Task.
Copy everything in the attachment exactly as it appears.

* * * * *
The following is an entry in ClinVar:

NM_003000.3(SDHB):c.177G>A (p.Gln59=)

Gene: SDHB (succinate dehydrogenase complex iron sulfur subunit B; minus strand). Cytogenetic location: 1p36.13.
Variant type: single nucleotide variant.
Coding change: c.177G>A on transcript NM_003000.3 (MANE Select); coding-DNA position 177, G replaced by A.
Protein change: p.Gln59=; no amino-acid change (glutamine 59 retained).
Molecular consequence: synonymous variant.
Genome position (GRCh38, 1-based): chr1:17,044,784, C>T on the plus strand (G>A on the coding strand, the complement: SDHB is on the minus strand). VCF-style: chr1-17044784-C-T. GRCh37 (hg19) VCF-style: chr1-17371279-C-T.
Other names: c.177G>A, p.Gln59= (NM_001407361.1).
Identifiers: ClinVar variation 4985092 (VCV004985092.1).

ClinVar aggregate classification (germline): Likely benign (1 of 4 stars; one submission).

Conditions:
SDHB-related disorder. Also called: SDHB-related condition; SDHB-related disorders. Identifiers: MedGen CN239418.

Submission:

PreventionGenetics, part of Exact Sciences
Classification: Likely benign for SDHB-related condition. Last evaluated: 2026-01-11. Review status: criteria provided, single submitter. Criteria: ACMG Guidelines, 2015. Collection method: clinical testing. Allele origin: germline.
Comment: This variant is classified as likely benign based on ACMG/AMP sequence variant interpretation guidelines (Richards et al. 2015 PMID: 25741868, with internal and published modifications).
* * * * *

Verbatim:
The following is an entry in ClinVar:

NM_003000.3(SDHB):c.177G>A (p.Gln59=)

Gene: SDHB (succinate dehydrogenase complex iron sulfur subunit B; minus strand). Cytogenetic location: 1p36.13.
Variant type: single nucleotide variant.
Coding change: c.177G>A on transcript NM_003000.3 (MANE Select); coding-DNA position 177, G replaced by A.
Protein change: p.Gln59=; no amino-acid change (glutamine 59 retained).
Molecular consequence: synonymous variant.
Genome position (GRCh38, 1-based): chr1:17,044,784, C>T on the plus strand (G>A on the coding strand, the complement: SDHB is on the minus strand). VCF-style: chr1-17044784-C-T. GRCh37 (hg19) VCF-style: chr1-17371279-C-T.
Other names: c.177G>A, p.Gln59= (NM_001407361.1).
Identifiers: ClinVar variation 4985092 (VCV004985092.1).

ClinVar aggregate classification (germline): Likely benign (1 of 4 stars; one submission).

Conditions:
SDHB-related disorder. Also called: SDHB-related condition; SDHB-related disorders. Identifiers: MedGen CN239418.

Submission:

PreventionGenetics, part of Exact Sciences
Classification: Likely benign for SDHB-related condition. Last evaluated: 2026-01-11. Review status: criteria provided, single submitter. Criteria: ACMG Guidelines, 2015. Collection method: clinical testing. Allele origin: germline.
Comment: This variant is classified as likely benign based on ACMG/AMP sequence variant interpretation guidelines (Richards et al. 2015 PMID: 25741868, with internal and published modifications).